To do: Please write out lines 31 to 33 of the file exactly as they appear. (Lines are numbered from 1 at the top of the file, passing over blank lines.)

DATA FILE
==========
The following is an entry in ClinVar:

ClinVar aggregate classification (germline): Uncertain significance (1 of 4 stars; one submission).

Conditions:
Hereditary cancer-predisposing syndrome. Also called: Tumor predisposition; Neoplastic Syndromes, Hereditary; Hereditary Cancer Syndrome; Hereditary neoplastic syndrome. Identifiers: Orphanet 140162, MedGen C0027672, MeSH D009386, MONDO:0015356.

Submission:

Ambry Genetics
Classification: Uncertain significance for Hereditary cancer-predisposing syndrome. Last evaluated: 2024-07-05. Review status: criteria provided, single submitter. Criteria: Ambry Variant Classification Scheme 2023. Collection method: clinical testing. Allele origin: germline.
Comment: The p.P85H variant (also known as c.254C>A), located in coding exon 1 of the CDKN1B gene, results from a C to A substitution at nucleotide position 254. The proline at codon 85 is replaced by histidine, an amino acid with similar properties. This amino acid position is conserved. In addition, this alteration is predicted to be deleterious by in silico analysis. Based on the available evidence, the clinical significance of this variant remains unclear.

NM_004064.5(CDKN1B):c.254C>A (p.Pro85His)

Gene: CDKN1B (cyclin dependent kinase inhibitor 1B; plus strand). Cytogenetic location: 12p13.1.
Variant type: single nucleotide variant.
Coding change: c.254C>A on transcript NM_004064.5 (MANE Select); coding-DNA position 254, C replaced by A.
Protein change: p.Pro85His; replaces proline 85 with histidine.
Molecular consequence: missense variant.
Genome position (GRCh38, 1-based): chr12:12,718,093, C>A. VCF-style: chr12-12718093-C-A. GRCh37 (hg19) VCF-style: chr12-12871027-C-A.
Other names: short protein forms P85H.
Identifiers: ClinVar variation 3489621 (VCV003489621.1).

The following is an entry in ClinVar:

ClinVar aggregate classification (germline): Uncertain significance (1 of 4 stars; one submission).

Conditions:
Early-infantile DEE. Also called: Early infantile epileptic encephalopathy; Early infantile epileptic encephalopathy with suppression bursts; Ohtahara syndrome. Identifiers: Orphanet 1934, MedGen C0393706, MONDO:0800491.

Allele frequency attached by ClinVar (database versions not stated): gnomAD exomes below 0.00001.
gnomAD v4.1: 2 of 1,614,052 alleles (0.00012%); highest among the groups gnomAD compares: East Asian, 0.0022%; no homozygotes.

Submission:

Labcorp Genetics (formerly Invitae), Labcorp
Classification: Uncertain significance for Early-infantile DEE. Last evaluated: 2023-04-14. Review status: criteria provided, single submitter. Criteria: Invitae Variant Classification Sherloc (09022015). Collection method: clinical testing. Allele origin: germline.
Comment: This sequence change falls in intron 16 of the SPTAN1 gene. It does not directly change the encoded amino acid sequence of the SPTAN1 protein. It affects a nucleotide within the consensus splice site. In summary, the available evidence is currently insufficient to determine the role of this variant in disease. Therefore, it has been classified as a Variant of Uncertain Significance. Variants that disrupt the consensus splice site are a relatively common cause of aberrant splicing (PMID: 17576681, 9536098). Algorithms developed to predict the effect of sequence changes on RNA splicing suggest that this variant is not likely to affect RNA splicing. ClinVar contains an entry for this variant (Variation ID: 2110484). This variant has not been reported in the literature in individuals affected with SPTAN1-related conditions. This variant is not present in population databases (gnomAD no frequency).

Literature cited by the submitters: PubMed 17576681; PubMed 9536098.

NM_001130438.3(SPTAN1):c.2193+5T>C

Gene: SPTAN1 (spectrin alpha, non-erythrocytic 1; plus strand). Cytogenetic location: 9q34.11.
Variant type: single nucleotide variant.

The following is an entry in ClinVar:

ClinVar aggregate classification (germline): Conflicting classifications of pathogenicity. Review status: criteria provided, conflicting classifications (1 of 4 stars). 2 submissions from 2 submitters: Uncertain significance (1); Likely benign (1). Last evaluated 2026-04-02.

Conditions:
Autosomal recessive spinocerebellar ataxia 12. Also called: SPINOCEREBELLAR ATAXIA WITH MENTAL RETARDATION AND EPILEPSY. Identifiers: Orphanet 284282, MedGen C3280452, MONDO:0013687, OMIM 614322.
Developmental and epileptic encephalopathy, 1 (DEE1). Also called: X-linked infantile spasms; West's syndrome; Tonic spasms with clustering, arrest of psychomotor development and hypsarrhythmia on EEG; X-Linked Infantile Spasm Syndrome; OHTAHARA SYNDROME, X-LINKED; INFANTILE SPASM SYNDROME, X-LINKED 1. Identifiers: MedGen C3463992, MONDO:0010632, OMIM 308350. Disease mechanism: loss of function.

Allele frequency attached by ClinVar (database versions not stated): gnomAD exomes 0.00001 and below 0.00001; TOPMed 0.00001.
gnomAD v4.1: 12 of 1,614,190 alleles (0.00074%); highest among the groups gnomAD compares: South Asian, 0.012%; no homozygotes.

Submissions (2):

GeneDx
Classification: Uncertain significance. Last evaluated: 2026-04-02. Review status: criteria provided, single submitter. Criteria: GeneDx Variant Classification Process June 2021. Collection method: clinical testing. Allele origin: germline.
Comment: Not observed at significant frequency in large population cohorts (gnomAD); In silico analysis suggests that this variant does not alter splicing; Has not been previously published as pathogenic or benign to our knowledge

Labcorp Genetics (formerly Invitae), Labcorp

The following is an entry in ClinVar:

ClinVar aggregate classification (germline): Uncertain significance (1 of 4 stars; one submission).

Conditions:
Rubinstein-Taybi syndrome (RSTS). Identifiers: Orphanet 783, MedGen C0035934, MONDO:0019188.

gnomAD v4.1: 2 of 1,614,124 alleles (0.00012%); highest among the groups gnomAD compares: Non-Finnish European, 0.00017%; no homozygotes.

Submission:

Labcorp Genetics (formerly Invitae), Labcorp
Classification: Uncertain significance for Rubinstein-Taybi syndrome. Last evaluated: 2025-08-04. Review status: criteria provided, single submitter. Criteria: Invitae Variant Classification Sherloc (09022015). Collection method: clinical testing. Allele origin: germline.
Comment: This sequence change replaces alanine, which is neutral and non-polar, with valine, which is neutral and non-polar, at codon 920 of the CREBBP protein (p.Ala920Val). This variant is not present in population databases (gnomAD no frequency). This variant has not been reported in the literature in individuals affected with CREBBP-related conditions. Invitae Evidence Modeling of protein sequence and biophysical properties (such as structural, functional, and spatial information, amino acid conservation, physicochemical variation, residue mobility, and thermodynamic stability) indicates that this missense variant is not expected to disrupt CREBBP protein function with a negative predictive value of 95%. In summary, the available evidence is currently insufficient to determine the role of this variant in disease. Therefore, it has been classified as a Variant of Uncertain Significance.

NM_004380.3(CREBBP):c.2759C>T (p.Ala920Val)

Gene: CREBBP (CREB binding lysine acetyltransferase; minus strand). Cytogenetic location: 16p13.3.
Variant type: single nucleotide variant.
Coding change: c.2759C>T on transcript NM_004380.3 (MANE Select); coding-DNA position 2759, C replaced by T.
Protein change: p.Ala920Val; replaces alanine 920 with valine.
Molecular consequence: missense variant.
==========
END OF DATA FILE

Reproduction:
Variant type: single nucleotide variant.

The following is an entry in ClinVar:

ClinVar aggregate classification (germline): Conflicting classifications of pathogenicity. Review status: criteria provided, conflicting classifications (1 of 4 stars). 2 submissions from 2 submitters: Uncertain significance (1); Likely benign (1). Last evaluated 2026-04-02.